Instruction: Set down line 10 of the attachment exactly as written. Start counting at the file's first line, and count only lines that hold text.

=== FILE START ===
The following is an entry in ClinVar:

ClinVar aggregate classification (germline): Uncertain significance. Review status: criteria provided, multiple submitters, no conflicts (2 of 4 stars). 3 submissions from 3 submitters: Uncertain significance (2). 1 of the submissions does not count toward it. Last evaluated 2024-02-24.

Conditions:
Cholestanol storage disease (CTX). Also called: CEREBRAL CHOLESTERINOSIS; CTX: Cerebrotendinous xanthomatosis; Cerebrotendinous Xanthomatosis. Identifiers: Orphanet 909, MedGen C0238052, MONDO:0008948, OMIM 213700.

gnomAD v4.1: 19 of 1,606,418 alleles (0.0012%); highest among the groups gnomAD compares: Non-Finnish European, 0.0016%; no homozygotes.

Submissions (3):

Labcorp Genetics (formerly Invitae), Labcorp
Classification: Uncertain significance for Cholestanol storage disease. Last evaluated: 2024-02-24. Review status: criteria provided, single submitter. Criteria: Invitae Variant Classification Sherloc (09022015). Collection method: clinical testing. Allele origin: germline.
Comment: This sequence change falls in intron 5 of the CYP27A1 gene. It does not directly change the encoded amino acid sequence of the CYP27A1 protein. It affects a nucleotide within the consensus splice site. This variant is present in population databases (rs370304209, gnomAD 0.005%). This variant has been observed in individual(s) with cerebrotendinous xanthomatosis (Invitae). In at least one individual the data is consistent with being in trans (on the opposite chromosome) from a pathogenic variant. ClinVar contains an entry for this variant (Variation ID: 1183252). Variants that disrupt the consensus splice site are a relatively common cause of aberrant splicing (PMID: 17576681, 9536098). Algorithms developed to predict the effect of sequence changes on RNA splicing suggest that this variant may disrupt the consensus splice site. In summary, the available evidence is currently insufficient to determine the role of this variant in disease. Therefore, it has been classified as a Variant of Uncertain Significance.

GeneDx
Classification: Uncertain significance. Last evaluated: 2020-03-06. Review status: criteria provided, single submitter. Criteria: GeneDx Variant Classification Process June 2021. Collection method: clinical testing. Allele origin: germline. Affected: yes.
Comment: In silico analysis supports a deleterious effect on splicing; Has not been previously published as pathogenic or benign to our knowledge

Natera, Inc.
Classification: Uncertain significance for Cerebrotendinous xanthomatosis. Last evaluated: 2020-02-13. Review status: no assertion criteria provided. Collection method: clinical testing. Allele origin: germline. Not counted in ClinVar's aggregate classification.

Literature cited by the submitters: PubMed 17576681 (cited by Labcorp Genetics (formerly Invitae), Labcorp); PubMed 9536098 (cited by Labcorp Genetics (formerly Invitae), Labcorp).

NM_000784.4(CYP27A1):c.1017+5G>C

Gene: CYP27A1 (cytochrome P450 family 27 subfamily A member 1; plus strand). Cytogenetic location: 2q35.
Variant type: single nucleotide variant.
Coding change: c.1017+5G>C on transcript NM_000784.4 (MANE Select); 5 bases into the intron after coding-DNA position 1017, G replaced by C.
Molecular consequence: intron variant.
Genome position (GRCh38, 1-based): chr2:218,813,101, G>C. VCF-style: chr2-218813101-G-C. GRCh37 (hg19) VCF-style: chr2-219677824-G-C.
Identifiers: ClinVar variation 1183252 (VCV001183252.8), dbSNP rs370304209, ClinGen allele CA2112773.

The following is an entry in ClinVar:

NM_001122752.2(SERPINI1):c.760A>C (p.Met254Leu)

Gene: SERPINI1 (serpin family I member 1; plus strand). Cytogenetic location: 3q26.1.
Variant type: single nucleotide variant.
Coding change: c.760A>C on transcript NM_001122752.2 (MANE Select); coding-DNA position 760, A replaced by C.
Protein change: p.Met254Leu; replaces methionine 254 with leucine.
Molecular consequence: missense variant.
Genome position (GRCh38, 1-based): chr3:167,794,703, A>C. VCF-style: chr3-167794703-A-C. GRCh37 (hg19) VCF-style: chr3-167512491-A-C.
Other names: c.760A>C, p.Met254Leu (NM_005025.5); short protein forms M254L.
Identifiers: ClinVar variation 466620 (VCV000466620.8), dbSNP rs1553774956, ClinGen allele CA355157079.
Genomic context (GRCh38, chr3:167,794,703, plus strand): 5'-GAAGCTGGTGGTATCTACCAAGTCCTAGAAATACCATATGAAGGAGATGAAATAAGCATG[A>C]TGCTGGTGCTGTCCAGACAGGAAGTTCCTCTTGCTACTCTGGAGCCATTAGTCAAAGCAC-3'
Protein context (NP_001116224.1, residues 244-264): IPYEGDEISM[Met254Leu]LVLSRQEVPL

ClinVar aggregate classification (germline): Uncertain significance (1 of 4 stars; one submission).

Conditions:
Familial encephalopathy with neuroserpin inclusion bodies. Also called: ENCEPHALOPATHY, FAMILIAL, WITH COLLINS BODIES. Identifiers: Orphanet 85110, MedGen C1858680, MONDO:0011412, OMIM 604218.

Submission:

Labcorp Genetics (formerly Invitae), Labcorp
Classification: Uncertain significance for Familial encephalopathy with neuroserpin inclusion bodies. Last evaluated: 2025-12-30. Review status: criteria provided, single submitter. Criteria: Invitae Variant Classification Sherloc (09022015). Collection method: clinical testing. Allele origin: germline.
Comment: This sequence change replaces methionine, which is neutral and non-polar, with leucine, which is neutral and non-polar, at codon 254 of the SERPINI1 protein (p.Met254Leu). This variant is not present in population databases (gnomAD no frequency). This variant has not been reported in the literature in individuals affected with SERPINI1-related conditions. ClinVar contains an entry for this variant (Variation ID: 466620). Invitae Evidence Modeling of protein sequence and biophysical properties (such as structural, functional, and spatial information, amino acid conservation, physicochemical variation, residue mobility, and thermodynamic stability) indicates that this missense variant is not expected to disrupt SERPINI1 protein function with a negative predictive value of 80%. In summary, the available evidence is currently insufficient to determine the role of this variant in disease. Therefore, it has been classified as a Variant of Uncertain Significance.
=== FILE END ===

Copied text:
GeneDx